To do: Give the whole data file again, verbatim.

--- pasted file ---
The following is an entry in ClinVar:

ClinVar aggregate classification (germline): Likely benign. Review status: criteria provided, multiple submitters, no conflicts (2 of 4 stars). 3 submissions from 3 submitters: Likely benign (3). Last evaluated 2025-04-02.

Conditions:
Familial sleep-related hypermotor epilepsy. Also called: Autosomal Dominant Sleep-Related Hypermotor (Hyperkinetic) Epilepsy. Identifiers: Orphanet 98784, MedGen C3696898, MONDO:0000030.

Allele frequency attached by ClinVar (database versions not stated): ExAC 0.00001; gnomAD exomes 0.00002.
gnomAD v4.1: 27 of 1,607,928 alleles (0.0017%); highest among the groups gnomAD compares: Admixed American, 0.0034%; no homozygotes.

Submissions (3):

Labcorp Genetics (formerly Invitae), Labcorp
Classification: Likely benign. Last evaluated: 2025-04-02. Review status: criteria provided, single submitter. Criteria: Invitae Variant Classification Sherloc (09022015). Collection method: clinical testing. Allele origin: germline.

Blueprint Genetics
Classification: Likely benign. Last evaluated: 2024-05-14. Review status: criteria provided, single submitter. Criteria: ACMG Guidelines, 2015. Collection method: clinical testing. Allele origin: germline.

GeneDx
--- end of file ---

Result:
The following is an entry in ClinVar:

ClinVar aggregate classification (germline): Likely benign. Review status: criteria provided, multiple submitters, no conflicts (2 of 4 stars). 3 submissions from 3 submitters: Likely benign (3). Last evaluated 2025-04-02.

Conditions:
Familial sleep-related hypermotor epilepsy. Also called: Autosomal Dominant Sleep-Related Hypermotor (Hyperkinetic) Epilepsy. Identifiers: Orphanet 98784, MedGen C3696898, MONDO:0000030.

Allele frequency attached by ClinVar (database versions not stated): ExAC 0.00001; gnomAD exomes 0.00002.
gnomAD v4.1: 27 of 1,607,928 alleles (0.0017%); highest among the groups gnomAD compares: Admixed American, 0.0034%; no homozygotes.

Submissions (3):

Labcorp Genetics (formerly Invitae), Labcorp
Classification: Likely benign. Last evaluated: 2025-04-02. Review status: criteria provided, single submitter. Criteria: Invitae Variant Classification Sherloc (09022015). Collection method: clinical testing. Allele origin: germline.

Blueprint Genetics
Classification: Likely benign. Last evaluated: 2024-05-14. Review status: criteria provided, single submitter. Criteria: ACMG Guidelines, 2015. Collection method: clinical testing. Allele origin: germline.

GeneDx